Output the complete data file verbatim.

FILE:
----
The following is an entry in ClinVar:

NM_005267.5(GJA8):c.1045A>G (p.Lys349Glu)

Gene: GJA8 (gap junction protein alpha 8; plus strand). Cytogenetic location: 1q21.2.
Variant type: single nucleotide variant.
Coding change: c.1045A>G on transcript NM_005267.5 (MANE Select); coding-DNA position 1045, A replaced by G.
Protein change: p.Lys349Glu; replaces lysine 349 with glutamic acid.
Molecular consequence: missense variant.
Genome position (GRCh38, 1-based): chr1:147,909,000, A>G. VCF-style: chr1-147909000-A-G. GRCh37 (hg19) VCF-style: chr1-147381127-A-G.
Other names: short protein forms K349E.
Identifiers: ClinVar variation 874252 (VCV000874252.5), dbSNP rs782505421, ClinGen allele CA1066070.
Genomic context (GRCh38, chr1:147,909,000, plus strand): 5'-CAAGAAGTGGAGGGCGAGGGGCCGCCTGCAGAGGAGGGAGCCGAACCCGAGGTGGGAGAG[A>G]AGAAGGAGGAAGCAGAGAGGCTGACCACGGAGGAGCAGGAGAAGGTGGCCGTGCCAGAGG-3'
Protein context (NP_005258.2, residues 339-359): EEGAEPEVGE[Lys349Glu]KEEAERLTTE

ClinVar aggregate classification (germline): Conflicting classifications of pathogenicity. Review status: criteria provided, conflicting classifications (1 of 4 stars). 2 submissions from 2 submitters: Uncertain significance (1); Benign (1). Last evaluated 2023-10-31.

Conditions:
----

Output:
The following is an entry in ClinVar:

NM_005267.5(GJA8):c.1045A>G (p.Lys349Glu)

Gene: GJA8 (gap junction protein alpha 8; plus strand). Cytogenetic location: 1q21.2.
Variant type: single nucleotide variant.
Coding change: c.1045A>G on transcript NM_005267.5 (MANE Select); coding-DNA position 1045, A replaced by G.
Protein change: p.Lys349Glu; replaces lysine 349 with glutamic acid.
Molecular consequence: missense variant.
Genome position (GRCh38, 1-based): chr1:147,909,000, A>G. VCF-style: chr1-147909000-A-G. GRCh37 (hg19) VCF-style: chr1-147381127-A-G.
Other names: short protein forms K349E.
Identifiers: ClinVar variation 874252 (VCV000874252.5), dbSNP rs782505421, ClinGen allele CA1066070.
Genomic context (GRCh38, chr1:147,909,000, plus strand): 5'-CAAGAAGTGGAGGGCGAGGGGCCGCCTGCAGAGGAGGGAGCCGAACCCGAGGTGGGAGAG[A>G]AGAAGGAGGAAGCAGAGAGGCTGACCACGGAGGAGCAGGAGAAGGTGGCCGTGCCAGAGG-3'
Protein context (NP_005258.2, residues 339-359): EEGAEPEVGE[Lys349Glu]KEEAERLTTE

ClinVar aggregate classification (germline): Conflicting classifications of pathogenicity. Review status: criteria provided, conflicting classifications (1 of 4 stars). 2 submissions from 2 submitters: Uncertain significance (1); Benign (1). Last evaluated 2023-10-31.

Conditions: